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Weight-Loss

Foods

foodIn the previous section, Diet, you can find links to food lists for primal diets.  Naturally, this will double as a weight-loss “diet” because the foods that promote a healthy and vibrant body also promote a lean body.  However, there are some foods which you may find it better to limit or eliminate when weight-loss is the goal.  Based on your current weight and overall health, your bodies’ ability to adequately metabolize things like sugar and starches will vary.  Here are some things to consider when it comes to eating fruits and starchy veggies.

fruits

We love fruit for many reasons: vitamins, minerals, carotenoids, polyphenols, anti-oxidants, the list goes on.  However, fruits tend to have fair amounts of sugar (glucose and fructose) as well, which we don’t like berriesso much.  Most have negligible amounts, which would necessitate you eating copious amounts to experience detrimental effects.  Some fruits often considered taboo because of an elevated glycemic index (GI), such as watermelon, pineapple and cantaloupe, are actually more benign when you consider their more palatable glycemic load (GL).  One thing to be aware of, however, is the elevated sugar content of dried fruits.  Dried fruits are great in trail mix or perhaps on top of a nice cup of full-fat yogurt, but be sure not to get too carried away as many varieties have more than a fair amount of the sweet stuff.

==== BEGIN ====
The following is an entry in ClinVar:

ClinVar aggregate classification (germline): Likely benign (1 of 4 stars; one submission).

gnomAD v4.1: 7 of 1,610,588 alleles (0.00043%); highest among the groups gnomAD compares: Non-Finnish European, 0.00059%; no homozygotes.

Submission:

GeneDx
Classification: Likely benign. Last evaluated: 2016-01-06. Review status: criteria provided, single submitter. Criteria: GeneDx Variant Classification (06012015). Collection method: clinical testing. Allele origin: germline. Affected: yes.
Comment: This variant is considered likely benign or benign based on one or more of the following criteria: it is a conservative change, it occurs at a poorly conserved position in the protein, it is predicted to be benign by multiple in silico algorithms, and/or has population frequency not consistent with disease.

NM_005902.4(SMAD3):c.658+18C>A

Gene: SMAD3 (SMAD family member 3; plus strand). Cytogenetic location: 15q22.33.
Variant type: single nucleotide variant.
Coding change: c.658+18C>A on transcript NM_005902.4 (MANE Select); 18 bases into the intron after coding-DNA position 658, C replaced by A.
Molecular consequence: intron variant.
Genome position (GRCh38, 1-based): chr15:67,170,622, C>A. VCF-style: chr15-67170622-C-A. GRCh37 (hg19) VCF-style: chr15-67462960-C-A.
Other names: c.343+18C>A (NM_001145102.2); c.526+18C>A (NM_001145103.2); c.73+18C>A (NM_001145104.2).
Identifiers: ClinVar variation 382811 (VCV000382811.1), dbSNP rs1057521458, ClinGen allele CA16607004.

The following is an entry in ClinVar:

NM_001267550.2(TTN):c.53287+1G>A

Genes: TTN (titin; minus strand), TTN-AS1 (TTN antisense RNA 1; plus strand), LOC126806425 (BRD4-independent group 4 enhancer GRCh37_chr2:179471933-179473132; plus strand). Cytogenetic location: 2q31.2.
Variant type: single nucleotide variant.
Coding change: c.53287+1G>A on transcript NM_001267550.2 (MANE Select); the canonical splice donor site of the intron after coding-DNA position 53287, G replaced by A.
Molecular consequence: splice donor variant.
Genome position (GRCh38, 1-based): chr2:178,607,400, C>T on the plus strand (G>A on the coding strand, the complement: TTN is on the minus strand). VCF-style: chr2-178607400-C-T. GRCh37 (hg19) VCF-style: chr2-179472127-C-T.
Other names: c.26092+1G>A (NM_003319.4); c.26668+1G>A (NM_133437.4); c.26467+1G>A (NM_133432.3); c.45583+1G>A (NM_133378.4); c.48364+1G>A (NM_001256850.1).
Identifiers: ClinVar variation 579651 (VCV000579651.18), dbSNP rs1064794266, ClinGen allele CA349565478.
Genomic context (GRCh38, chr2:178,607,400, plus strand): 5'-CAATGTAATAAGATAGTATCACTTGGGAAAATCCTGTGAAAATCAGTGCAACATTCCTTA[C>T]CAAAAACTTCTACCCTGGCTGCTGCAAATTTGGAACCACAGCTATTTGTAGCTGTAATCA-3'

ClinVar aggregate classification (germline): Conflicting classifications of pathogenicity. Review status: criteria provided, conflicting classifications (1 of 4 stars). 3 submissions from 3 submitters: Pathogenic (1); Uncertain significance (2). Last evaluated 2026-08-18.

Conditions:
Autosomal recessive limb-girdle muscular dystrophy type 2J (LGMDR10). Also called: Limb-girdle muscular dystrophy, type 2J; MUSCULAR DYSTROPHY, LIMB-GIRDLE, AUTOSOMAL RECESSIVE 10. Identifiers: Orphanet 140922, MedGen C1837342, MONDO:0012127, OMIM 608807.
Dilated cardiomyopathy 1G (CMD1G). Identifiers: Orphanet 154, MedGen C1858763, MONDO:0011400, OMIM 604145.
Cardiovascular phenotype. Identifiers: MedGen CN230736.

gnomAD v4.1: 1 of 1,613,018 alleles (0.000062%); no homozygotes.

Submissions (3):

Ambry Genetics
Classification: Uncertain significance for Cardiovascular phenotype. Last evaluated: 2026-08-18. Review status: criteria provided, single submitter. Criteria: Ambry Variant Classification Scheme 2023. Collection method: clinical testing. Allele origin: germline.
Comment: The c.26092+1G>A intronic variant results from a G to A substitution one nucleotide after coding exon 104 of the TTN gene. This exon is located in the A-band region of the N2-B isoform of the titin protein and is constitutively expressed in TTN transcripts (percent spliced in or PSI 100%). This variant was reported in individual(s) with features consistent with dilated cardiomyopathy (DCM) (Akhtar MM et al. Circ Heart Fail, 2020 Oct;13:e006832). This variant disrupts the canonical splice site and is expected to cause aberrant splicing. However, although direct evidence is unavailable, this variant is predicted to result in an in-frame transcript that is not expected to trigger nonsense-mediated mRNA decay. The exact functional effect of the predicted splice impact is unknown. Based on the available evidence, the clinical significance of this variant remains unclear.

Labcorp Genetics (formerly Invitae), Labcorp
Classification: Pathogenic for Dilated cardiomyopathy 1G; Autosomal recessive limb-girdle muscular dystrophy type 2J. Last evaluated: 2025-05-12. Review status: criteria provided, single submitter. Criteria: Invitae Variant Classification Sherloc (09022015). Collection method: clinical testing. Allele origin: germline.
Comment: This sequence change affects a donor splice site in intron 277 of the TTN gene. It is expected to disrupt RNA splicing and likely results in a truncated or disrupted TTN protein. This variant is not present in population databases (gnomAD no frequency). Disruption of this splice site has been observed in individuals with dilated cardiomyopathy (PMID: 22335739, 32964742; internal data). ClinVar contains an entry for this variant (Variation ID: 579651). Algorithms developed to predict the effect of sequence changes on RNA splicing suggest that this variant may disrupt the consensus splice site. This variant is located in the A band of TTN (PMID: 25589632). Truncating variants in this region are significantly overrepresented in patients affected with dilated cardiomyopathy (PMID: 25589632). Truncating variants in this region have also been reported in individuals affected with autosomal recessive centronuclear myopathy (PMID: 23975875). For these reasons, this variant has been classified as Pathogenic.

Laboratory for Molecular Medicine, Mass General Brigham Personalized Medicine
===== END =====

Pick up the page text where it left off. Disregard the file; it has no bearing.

starches

As much as we love veggies, many sects within the primal community eschew the starchy variety because of their carbohydrate load and perceived hyperglycemic effects.  A few of the usual suspects include potatoes, sweet potatoes, and rice.  But who doesn’t love a fully loaded baked potato, right?  Well it turns out our ancestors sure did.  Evidence tells us that our hunter-gatherer predecessors ate starchdiets full of tubers, roots and corms – starchy foods similar to our modern potato and taro.  So from a primal perspective these foods (and others like yams, plantains and squashes) are considered safe starches (meaning they contain minimal toxins after cooking) and are okay in moderation assuming we follow a couple of guidelines: how we prepare them and what we eat them with.  Believe it or not, boiling or steaming keeps foods’ glycemic index (GI) lower as opposed to methods using higher temps, like roasting.  Additionally, pairing safe starches with fiber, fats, such as butter, cream, and olive oil, and acids such as vinegar and lemon juice, can significantly reduce GI and its attendant toxicity.  And if you do include safe starches in your diet, it’s worth noting that a post-workout meal is an ideal time for consumption.  After we workout our body is primed for glucose absorption and the carbohydrate load can be more readily absorbed by the cells, reducing any hyperglycemic effect.

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